Interface and Functionality

Samsung has talked loudly about how the latest iteration of TouchWiz has been toned down in terms of its feature-set and UI presentation. And true to Samsung's claim, the user interface on the GS6 and S6 edge forgoes the exorbitant features from the past, opting for more straightforward and meaningful functionality. The result is a familiar, but more direct TouchWiz experience that (mostly) eschews redundancies. Both smartphones run Android 5.0.2 Lollipop, bringing along new features such as Pinning and Android Smart Lock, while bearing some of its visual design elements as well. The TouchWiz of present looks dynamic and is definitely more personal thanks to its newfound theming abilities - wallpapers, color accents, icons, and the layout of some core apps can be styled in a myriad of ways.

Additionally, both the Galaxy S6 & S6 edge are top performers in the one-handed usage department, thanks to their reasonably compact sizes and well thought out user interface elements one could easily reach for with their thumb. Checking your email, checking the weather, or calling a contact using one hand feels just right. Also, power users will be pleased to know that TouchWiz’s staple feature of Multi Window is still here, accessed by simply long pressing the Recent Apps button or going through the Recent Apps menu to select the two apps we want to run side-by-side.

You are probably wondering whether TouchWiz on the Galaxy S6 edge looks and feels a little different compared to the original due to the curved screens. The answer is yes, it does, but not to any extraordinary extent. In terms of software functionality, the edges act like icing on the cake, bringing aboard stuff like "Information Stream", "Night Clock", "Edge Lighting", and "People Edge". Behind these edgy names lies pleasant, if rather basic functionality - notifications, clock, and favorite contacts show up on the sides, and they get illuminated in cool flashing colors whenever you are called by someone important. This stuff is there purely for the eye candy, but we have to say, it does deliver at that.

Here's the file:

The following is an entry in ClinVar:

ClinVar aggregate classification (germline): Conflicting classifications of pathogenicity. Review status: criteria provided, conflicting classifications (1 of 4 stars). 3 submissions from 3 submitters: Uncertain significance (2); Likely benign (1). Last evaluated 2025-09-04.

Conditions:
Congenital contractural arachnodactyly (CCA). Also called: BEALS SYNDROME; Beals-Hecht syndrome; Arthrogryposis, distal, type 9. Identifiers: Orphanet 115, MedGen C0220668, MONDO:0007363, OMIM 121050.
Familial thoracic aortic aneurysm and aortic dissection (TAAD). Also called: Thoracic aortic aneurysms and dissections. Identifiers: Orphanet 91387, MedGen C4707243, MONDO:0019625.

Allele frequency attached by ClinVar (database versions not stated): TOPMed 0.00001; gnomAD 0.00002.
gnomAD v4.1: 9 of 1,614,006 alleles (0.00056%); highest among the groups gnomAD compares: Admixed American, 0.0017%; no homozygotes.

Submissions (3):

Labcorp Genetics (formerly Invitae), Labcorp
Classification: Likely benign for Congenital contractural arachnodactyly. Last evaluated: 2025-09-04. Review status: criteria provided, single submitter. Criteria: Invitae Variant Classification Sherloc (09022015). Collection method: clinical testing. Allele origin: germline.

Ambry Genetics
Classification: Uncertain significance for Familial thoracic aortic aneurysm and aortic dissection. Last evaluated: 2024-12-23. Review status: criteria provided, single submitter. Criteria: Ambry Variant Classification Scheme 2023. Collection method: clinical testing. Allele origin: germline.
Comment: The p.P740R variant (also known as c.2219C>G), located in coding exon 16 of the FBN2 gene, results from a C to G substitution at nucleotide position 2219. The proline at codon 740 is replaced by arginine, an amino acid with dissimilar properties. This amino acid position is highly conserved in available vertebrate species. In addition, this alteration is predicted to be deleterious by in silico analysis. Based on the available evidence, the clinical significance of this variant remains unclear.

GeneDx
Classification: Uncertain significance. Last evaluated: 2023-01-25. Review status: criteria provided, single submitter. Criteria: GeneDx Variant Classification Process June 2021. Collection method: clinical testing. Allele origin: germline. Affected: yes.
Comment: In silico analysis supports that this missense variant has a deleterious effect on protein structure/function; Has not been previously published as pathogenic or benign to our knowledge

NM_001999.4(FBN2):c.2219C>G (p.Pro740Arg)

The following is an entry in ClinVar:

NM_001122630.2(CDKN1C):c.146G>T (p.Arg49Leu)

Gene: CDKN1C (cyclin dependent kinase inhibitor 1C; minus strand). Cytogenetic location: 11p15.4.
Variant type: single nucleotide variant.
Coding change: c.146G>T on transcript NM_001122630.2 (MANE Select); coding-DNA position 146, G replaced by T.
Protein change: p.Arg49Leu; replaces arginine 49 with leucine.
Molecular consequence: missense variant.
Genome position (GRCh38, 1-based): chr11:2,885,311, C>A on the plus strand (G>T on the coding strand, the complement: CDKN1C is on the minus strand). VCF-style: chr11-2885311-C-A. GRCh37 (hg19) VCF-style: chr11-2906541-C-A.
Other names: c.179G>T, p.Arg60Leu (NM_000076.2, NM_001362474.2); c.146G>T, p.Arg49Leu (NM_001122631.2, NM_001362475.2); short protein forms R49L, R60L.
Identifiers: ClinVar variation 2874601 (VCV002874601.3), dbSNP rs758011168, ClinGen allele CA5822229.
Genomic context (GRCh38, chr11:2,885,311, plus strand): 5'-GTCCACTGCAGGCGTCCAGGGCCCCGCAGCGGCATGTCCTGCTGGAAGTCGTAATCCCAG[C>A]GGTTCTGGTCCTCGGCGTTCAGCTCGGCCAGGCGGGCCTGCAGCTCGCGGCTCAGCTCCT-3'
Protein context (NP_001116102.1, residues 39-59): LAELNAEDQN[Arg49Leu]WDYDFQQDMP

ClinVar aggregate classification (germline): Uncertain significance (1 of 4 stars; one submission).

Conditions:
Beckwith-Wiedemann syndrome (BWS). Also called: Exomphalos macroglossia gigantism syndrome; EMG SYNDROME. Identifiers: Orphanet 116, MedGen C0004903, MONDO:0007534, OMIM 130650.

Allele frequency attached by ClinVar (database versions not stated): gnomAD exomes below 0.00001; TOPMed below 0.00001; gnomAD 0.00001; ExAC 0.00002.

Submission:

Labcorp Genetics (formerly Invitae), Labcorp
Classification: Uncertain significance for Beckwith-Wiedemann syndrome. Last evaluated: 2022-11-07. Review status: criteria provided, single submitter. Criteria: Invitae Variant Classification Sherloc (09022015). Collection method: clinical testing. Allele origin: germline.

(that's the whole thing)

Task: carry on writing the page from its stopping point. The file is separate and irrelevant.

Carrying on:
The new TouchWiz is more toned down for sure, but it does preserve the TouchWiz that we all know on the surface. The new option to modify the look of the interface with downloadable themes is a welcome step forward, but even with its inclusion, TouchWiz lags behind the streamlined modern attractiveness we see in other Android interfaces.

Processor and Memory

Keeping it in-house, Samsung has chosen to power the Galaxy S6 & S6 edge exclusively with its very own chip, an octa-core Exynos 7420 processor based on 64-bit architecture. Interestingly, it shares some commonalities with Qualcomm’s Snapdragon 810 SoC, since the two consist of four Cortex-A57 cores running at 2.1GHz, while another four Cortex-A53 cores clock in at 1.5GHz. What’s most profoundly different between the two, is that the Exynos 7420 is manufactured using a 14nm process – whereas the Snapdragon 810 relies on a 20nm process.

The result, theoretically speaking, is that Sammy’s chip should be more power efficient – but more on that one later! Complementing the processor is the Mali-T760 GPU, along with a generous 3GB of LPDDR4 RAM. All this talk regarding its hardware is nothing if it can’t perform flawlessly with its operations, but we’re happy to report that the cutting-edge goodies in tow make the S6 & S6 edge the fastest Galaxy smartphones to date.